Foster Care—Adoption Incentives
The federal government has offered incentives to states that improve their performance in transitioning children out of the foster care system and into permanent adoptions since 1998, with incentives totaling $450 million. Massachusetts has collected less than $450,000 in incentives over those 17 years; the lowest incentive payment received by any state in the nation. This is due to the Commonwealth’s low foster care adoption rate, which at 7.2% is the third lowest in the country.
“It is encouraging that reforming our failing foster care system is a top priority for Senate President Stan Rosenberg, Speaker Robert DeLeo, and Governor Charlie Baker,” says Paul S. Grogan, President & CEO of the Boston Foundation. “It’s important that our legislators follow their lead on this issue and understand that financial incentives are available to offset the costs of these much needed reforms.”
Diversity in the Highway Construction Workforce
Women and minorities are underrepresented in the rapidly growing highway, street, and bridge construction industry, where employment is expected to increase by over 20% in less than 10 years. These are well-paying jobs requiring skills that are readily transferable to other segments of the construction industry.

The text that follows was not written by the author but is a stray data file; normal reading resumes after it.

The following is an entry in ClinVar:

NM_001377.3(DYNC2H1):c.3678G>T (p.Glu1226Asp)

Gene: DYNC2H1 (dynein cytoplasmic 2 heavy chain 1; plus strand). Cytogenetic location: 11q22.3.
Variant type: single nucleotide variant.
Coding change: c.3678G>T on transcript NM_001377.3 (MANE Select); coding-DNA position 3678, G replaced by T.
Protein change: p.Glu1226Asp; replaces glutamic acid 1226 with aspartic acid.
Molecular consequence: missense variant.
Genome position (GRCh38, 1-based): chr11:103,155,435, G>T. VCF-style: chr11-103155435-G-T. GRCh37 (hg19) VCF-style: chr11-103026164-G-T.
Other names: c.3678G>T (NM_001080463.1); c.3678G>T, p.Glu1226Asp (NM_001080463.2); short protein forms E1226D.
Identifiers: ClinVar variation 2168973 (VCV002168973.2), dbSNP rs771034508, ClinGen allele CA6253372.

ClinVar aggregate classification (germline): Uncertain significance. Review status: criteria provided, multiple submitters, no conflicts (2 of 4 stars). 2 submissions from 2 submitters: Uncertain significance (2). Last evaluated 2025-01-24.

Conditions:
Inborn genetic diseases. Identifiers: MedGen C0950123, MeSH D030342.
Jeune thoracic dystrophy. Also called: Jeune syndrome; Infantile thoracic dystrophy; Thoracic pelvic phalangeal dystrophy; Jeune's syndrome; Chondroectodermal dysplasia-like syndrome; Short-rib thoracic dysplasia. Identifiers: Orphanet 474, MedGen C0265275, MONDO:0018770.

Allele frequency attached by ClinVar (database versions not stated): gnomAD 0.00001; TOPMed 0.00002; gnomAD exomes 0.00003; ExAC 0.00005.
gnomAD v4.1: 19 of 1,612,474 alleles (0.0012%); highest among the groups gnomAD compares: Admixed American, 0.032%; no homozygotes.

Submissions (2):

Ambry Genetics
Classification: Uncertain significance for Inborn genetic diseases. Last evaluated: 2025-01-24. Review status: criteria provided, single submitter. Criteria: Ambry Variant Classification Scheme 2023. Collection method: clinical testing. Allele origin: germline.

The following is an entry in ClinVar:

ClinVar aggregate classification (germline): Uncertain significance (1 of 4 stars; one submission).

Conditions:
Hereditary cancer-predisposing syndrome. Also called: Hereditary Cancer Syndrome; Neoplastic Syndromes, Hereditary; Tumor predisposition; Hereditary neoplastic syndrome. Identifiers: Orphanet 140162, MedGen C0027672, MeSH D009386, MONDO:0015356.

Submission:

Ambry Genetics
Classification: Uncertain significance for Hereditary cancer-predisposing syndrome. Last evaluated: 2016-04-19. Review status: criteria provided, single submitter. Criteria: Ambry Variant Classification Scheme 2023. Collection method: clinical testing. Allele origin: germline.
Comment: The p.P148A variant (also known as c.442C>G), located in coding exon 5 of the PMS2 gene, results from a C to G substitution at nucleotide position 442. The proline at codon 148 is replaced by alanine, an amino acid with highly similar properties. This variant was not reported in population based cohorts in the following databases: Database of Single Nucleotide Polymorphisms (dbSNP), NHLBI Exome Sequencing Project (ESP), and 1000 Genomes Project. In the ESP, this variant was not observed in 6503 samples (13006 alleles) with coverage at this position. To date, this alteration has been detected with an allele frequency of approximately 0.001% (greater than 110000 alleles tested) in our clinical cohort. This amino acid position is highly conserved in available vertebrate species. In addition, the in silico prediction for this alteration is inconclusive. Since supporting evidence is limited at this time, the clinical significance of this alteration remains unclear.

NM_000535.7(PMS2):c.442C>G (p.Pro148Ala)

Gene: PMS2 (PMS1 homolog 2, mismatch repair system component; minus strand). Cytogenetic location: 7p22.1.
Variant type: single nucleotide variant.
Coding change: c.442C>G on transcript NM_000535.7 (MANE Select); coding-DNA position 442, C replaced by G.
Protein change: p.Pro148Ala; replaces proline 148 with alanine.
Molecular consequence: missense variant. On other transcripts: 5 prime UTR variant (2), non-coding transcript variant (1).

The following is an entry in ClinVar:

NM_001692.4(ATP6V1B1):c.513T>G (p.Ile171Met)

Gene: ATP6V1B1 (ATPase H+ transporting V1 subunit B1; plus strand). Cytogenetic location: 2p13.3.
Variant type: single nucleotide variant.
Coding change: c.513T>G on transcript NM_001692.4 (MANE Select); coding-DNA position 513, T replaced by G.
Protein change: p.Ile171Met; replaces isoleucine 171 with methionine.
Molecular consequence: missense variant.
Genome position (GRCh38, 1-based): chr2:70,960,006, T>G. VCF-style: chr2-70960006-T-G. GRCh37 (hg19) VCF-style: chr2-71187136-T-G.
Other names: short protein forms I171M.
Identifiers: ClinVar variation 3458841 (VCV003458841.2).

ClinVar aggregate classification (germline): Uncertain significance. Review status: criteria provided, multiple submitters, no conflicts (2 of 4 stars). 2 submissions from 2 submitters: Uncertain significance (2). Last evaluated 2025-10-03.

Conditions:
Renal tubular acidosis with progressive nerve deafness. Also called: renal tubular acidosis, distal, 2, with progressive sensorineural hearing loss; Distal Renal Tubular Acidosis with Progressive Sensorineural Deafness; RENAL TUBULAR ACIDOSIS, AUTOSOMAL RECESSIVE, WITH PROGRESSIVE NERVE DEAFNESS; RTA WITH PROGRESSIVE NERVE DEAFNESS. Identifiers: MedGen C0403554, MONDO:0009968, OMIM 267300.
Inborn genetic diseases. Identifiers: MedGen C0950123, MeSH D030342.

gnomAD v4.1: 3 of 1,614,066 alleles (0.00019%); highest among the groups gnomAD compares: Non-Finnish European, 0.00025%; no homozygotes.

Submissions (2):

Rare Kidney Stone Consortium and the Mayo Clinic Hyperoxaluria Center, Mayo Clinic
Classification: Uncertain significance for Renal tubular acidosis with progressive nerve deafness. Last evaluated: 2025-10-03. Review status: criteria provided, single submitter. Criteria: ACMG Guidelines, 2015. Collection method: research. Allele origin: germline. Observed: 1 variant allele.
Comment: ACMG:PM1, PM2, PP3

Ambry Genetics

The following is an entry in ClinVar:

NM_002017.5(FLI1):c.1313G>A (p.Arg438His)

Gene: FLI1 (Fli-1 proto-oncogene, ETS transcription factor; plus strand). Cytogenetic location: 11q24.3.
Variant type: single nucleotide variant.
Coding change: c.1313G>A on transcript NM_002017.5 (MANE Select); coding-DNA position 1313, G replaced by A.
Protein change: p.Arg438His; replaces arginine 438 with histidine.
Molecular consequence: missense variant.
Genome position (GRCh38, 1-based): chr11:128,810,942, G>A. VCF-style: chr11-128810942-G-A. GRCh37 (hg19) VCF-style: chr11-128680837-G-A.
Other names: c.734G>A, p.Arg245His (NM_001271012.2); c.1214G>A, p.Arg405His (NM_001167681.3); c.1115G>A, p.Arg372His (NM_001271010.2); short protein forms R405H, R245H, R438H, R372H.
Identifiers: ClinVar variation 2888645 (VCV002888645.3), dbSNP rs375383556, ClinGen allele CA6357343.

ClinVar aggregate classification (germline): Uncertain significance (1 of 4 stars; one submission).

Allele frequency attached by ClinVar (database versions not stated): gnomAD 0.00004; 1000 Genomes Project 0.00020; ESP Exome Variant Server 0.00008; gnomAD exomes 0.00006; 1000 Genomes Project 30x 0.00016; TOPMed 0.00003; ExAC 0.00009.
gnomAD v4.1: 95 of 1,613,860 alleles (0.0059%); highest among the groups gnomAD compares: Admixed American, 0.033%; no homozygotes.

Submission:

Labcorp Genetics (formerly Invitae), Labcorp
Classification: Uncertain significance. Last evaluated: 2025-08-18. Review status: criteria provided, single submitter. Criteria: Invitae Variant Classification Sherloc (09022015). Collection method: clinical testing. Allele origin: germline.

Significant federal resources are available to states for job training in construction industries, with specific incentives for programs targeted to women and minorities. Few states are taking advantage of these incentives.
Lead Poisoning Reimbursement
Over the last half-century, our country has made tremendous strides in the detection, treatment, and prevention of lead poisoning, especially in children. Massachusetts was an early leader in detection and prevention, but over the years has fallen behind as other states make further progress. According to the most recent statistics from the CDC, only 48% of the Commonwealth’s children age five and under are now tested for lead poisoning (as compared to a national average of 66%). Of those tested, some 3.6% have blood lead levels greater than 5 mg/dL, and over .3% have levels greater than 10 mg/dL—the highest rate in the country.
“The impact of lead poisoning can be devastating, including brain damage, developmental delays, and decreased cognitive function,” according to Audrey Shelto, President of the Blue Cross Blue Shield of Massachusetts Foundation. “We must ensure that children, in particular, have access to critical prevention and treatment services and that we, as a state, maximize the federal funding available to support these programs.”
As federal funding for childhood lead poisoning has decreased in recent years, many states have turned to increased Medicaid reimbursements to help cover their prevention and detection programs. Medicaid guidelines require that enrolled children under age five be screened for lead poisoning and recent updates significantly expand funding for prevention services. Despite these new resources, Massachusetts currently has no Medicaid-funded prevention programs in place.